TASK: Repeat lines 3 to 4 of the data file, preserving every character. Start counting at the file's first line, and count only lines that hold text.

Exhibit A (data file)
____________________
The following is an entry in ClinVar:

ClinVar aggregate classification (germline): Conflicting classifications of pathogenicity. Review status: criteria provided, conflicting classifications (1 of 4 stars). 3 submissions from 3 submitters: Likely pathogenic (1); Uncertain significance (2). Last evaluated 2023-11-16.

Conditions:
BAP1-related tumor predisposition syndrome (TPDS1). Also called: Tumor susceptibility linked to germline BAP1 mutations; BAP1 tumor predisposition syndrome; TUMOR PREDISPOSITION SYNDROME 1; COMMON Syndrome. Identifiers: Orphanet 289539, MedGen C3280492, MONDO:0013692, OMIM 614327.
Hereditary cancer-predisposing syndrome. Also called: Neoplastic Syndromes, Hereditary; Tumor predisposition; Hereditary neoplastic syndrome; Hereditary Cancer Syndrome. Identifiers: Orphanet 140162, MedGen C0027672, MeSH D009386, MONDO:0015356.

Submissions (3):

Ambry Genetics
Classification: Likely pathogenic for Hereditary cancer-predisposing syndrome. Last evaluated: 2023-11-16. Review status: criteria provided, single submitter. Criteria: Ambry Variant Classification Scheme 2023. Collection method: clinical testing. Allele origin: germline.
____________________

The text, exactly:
Conditions:
BAP1-related tumor predisposition syndrome (TPDS1). Also called: Tumor susceptibility linked to germline BAP1 mutations; BAP1 tumor predisposition syndrome; TUMOR PREDISPOSITION SYNDROME 1; COMMON Syndrome. Identifiers: Orphanet 289539, MedGen C3280492, MONDO:0013692, OMIM 614327.